Fathers within the culture have a significant place not only in the home but in the community. That goes for the immediate community and the community at large as well. When you think of a father, do you think of fathers from the past, fathers of the present, fathers of your neighbors, fathers that are relatable, fathers whom you admire, fathers with whom you disagree?
I mention your neighbors because aren’t we making comparisons? Fathers can be described in many ways. Fathers may or may not be justified in their behavior and their decisions. That goes for a father’s choice of a bride, whom he chooses to have children with. These are decisions he made to further his future and the future of many generations.
These men had all sorts of choices to pave a foundation for themselves as well as their family members. Travel, occupation, economic choices, and education are decisions that our fathers typically make. The different options, though similar, are very different. Men from all walks of life are given the same path to walk and create a journey that is inscribed for their own personal benefit.
An example of this dates back generations. Let’s look at our grandfather’s grandfather, his wife, and his life choices. If we think about that man and that woman, if we think about the children and from them and who you are as that seed from that consummation, you can question the links that are strongest, the links that bought you here, and of course those links that possibly caused some adversity for you today because of your father’s choices.
Generally speaking, these men like our grandfathers have been looked upon as good men. Men from different generations where there was a different standard way of living. These are men who work, men who are skilled and dedicated to being a provider for their family.
However, do you find yourself in some form of admiration for a man who is not in agreement with the idea of family responsibility? The type of man who is promiscuous, the man who wants no part of staying home with wife and child but rather have a more luxurious lifestyle of cultural progress, establishment and boundaries. Where do you find yourself in this conversation?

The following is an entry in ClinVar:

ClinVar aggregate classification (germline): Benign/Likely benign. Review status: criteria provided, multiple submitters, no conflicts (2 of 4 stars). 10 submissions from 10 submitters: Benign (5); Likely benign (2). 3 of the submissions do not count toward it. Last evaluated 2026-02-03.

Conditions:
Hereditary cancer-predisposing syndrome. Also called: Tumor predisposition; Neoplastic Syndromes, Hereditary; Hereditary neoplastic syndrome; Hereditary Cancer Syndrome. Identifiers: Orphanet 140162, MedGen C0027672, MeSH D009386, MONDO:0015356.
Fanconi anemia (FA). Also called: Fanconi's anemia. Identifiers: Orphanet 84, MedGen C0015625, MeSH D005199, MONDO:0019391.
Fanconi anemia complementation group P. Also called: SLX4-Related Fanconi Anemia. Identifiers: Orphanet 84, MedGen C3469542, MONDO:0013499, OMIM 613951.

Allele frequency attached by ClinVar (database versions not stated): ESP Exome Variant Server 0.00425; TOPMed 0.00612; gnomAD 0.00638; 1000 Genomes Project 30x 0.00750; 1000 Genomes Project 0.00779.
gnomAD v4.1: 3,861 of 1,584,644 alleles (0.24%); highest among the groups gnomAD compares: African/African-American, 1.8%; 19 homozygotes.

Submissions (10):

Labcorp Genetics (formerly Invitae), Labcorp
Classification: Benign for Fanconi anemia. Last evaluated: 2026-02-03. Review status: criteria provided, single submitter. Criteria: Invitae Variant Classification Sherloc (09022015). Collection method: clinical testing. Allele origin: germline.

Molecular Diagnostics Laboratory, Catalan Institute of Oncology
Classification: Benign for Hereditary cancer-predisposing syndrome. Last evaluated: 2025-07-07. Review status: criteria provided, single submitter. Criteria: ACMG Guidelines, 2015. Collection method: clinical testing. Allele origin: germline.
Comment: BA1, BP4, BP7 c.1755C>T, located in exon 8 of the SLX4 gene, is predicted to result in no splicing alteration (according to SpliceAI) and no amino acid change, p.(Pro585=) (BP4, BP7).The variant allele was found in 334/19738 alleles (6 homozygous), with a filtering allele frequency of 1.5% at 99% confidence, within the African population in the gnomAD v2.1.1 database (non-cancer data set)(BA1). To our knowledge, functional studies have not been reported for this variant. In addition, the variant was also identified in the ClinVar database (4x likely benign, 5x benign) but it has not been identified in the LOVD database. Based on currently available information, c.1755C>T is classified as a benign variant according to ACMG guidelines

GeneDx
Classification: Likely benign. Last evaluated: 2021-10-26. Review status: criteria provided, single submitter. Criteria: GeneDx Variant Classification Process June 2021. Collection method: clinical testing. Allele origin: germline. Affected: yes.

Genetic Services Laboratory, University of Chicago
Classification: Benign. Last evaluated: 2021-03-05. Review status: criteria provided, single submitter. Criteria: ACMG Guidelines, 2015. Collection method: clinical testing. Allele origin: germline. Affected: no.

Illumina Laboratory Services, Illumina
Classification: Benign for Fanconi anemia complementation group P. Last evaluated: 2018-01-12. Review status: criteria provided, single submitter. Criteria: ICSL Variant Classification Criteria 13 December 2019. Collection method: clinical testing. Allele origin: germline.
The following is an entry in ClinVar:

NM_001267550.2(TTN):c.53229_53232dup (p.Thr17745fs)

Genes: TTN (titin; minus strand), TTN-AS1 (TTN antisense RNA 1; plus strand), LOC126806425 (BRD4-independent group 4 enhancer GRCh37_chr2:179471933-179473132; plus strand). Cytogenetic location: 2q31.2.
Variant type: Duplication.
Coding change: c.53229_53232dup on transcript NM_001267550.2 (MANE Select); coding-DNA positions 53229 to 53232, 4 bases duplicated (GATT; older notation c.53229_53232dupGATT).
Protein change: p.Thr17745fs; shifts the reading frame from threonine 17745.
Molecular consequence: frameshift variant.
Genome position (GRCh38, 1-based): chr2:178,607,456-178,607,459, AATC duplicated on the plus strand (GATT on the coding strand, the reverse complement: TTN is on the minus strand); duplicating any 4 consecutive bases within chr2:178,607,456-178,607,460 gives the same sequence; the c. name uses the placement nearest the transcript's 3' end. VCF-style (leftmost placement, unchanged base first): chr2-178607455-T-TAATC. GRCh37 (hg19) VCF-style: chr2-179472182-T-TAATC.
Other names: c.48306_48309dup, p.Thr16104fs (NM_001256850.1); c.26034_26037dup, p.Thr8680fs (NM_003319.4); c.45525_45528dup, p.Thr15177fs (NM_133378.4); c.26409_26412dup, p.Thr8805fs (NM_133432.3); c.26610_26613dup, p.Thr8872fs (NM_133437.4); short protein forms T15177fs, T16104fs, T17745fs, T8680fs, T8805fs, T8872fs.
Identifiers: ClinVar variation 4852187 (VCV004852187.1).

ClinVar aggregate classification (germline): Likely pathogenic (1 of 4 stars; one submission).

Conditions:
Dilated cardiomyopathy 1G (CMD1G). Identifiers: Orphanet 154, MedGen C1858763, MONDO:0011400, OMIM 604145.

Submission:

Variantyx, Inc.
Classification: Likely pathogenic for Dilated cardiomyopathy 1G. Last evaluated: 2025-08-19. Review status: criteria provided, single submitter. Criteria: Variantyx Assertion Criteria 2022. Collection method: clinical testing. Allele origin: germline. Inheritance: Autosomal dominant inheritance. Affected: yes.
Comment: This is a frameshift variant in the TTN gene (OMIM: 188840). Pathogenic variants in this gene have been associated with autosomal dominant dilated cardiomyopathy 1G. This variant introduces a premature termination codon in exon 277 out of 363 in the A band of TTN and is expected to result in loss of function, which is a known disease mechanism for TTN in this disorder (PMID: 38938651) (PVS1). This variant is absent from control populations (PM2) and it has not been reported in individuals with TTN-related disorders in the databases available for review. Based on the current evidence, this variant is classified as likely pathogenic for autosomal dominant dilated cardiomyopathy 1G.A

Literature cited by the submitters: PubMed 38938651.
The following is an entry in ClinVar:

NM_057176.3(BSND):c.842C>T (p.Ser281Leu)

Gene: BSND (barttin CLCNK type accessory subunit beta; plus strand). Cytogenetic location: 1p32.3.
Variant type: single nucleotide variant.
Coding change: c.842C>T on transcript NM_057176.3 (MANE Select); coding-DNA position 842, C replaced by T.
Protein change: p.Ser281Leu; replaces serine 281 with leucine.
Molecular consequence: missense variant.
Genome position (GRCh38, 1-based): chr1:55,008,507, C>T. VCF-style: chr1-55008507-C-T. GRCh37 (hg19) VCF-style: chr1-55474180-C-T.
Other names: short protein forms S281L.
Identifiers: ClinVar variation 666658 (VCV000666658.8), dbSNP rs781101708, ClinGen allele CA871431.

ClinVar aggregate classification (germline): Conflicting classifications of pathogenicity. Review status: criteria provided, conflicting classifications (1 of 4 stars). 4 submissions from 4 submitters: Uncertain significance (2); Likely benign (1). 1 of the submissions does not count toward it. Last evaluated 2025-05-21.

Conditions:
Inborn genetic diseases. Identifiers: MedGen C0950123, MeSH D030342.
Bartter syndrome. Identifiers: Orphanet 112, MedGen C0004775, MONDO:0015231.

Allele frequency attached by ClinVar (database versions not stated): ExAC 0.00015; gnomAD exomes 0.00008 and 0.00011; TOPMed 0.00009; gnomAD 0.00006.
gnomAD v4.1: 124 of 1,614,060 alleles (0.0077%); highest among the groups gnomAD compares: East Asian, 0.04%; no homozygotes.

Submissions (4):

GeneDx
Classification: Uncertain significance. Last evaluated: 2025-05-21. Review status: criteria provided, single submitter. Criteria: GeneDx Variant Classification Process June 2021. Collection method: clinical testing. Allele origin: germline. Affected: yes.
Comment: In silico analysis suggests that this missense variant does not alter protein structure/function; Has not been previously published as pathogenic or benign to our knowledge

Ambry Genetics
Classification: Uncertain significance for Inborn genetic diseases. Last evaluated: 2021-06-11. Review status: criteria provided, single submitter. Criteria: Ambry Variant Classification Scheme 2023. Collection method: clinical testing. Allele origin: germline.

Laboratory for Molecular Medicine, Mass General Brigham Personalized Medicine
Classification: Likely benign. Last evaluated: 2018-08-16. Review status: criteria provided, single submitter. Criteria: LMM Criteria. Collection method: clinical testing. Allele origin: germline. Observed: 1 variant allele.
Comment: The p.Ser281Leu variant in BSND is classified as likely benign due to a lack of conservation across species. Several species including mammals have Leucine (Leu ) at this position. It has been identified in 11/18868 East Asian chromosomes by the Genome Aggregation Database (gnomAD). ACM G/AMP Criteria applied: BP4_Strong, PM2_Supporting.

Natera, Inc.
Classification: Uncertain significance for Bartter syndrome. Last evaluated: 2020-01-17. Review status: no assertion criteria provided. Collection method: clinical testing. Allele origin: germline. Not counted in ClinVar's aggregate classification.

As children we learn, we grow. We love and we begin to understand what it is in our parents that we agree or disagree with. We may say to ourselves, “Well I really like this about my father,” or “My father is a good man.” Sometimes we say other things such as, “I’m not sure if I agree with my father,” or “My father has disappointed me.”
For myself personally, when I was a child I wanted the type of father that serves the best for a progressive community, the type of father that took ownership of his family and took heavy responsibilities tangibly and intangibly. There’s a focus on tangibles which I would say are important. One of them being conversations. Conversations with other people can be good. You have to be a listener as well as be able to pay attention to what it is that someone is trusting in you with.
To empathize and to share emotions of someone’s trusted words is something we embrace with fathers. In return, an opportunity to speak, to share in words your own trusted vocabulary expected for love to be given in regards to what you have to say. The same can be said in the relationship between father and child, for the intangibles are equally important as the tangibles.
Providing positive nourishment for the child is respected from a place of love, compassion, and empathy. Fatherhood is shaped so differently, isn’t it? What would you say is the definition of fatherhood? How would you characterize the relationship of being a man who has children? What are his duties, what are his steps, and what behavior is he presenting before the community?
Dennis Freeman Jr. is a photojournalist and a contributing writer. His portfolio includes shooting images for Sacramento City College and writing sports commentary. Dennis is a native of the Bay Area and resides currently in San Francisco, California.